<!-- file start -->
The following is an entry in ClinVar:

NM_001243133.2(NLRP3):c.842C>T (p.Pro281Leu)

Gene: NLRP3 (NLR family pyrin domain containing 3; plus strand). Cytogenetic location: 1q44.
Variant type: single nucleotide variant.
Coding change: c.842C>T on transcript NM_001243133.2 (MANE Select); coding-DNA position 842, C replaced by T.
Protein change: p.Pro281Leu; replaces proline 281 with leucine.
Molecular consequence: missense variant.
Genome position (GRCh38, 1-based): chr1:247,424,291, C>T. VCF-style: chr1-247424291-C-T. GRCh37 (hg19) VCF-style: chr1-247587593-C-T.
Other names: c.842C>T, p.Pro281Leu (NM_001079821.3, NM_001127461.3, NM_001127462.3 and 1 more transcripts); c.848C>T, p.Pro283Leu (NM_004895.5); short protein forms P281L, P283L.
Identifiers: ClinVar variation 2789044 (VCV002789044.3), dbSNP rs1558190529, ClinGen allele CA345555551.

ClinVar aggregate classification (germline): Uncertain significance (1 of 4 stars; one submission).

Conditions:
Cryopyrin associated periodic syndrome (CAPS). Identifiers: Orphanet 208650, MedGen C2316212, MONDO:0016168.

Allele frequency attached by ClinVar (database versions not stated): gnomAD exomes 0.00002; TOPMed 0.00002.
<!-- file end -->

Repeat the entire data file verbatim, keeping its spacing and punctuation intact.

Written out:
The following is an entry in ClinVar:

NM_001243133.2(NLRP3):c.842C>T (p.Pro281Leu)

Gene: NLRP3 (NLR family pyrin domain containing 3; plus strand). Cytogenetic location: 1q44.
Variant type: single nucleotide variant.
Coding change: c.842C>T on transcript NM_001243133.2 (MANE Select); coding-DNA position 842, C replaced by T.
Protein change: p.Pro281Leu; replaces proline 281 with leucine.
Molecular consequence: missense variant.
Genome position (GRCh38, 1-based): chr1:247,424,291, C>T. VCF-style: chr1-247424291-C-T. GRCh37 (hg19) VCF-style: chr1-247587593-C-T.
Other names: c.842C>T, p.Pro281Leu (NM_001079821.3, NM_001127461.3, NM_001127462.3 and 1 more transcripts); c.848C>T, p.Pro283Leu (NM_004895.5); short protein forms P281L, P283L.
Identifiers: ClinVar variation 2789044 (VCV002789044.3), dbSNP rs1558190529, ClinGen allele CA345555551.

ClinVar aggregate classification (germline): Uncertain significance (1 of 4 stars; one submission).

Conditions:
Cryopyrin associated periodic syndrome (CAPS). Identifiers: Orphanet 208650, MedGen C2316212, MONDO:0016168.

Allele frequency attached by ClinVar (database versions not stated): gnomAD exomes 0.00002; TOPMed 0.00002.